A subtler issue concerns how we think about data: we are interested in experiments not samples. We run highly multiplexed assays across hundreds of samples. We run replicates on separate days that we wish to compare. There are precise conditions of an experiment we’d wish to record that change frequently but are common across samples. By keying to the sample and not the experiment, a LIMS must be shoehorned into capturing, recording, and standardizing the data you need for every single experiment. Frequently, this means companies are missing key experimental parameters and metadata, find aggregations of replicates complex to aggregate, record, and visualize, and no one has overall insights into the operations of the laboratory itself.

ELNs, or Electronic Lab Notebooks, are designed from the perspective of a scientist, exploring the dark forest of the unknown. By giving a place to capture the information from a series of designs and experiments, they provide a record of how a scientist reached a specific point. In some laboratory functions, this has proved to be very useful through simple comp bio integrations e.g. for scientists trying to design CRISPR guide RNAs. For others, like medicinal chemistry and drug design, they’ve been a hassle. Fundamentally, though, they do not address the problem of aggregating across scientists, compounds, and experiments: you can trace one line of thinking, when what we want to understand is all of the data generated across scientists and across lines of scientific inquiry. ELNs are modern tools for artisans, what we need are modern tools for industry.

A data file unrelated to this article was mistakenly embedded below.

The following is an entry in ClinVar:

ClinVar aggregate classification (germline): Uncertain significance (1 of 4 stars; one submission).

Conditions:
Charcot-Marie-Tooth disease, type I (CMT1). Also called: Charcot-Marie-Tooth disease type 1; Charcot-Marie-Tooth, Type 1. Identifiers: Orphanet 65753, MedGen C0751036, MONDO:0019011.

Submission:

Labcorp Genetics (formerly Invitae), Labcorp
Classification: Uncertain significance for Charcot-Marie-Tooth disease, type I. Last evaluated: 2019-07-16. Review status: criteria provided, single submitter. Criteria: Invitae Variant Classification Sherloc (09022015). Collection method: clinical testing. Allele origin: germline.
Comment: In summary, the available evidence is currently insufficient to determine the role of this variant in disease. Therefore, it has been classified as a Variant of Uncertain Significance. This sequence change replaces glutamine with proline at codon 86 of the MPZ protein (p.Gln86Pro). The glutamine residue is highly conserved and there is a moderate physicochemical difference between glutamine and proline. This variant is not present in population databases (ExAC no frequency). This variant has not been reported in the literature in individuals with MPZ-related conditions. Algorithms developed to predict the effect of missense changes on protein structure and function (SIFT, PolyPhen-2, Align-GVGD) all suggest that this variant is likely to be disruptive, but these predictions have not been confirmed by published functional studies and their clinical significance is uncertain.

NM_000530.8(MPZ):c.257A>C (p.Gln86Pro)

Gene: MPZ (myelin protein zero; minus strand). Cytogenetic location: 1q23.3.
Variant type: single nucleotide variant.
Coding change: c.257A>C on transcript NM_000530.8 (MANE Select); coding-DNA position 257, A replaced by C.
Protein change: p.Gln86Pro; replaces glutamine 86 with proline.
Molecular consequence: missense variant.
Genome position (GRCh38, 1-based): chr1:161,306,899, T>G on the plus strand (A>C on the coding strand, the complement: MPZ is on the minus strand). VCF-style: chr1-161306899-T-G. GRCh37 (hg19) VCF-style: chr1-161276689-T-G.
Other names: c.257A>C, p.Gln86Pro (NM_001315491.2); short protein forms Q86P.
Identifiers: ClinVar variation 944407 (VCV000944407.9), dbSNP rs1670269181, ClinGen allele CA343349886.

So why can’t we just go directly to the machines performing the experiments? Machine data is designed to be logged continuously, measuring the state of the machine and what it can detect at every point in time. These data are in many cases designed to provide a record of the machine’s performance so that breakdowns can be diagnosed. Many of these data are redundant (e.g. measuring the temperature every minute every day when you just need it at the time of your experiment), irrelevant (how many days since last restart), or too raw (light intensities on a sensor) to use. There’s a considerable amount of aggregation, transformation, and analysis needed to get the results we need from one of these machines. This gap in levels of abstraction is a major hindrance to biomanufacturing, where extant data systems and standards miss the proverbial forest for the trees. Aggregate reporting must be done by hand and lives in motley Excel sheets and pdfs.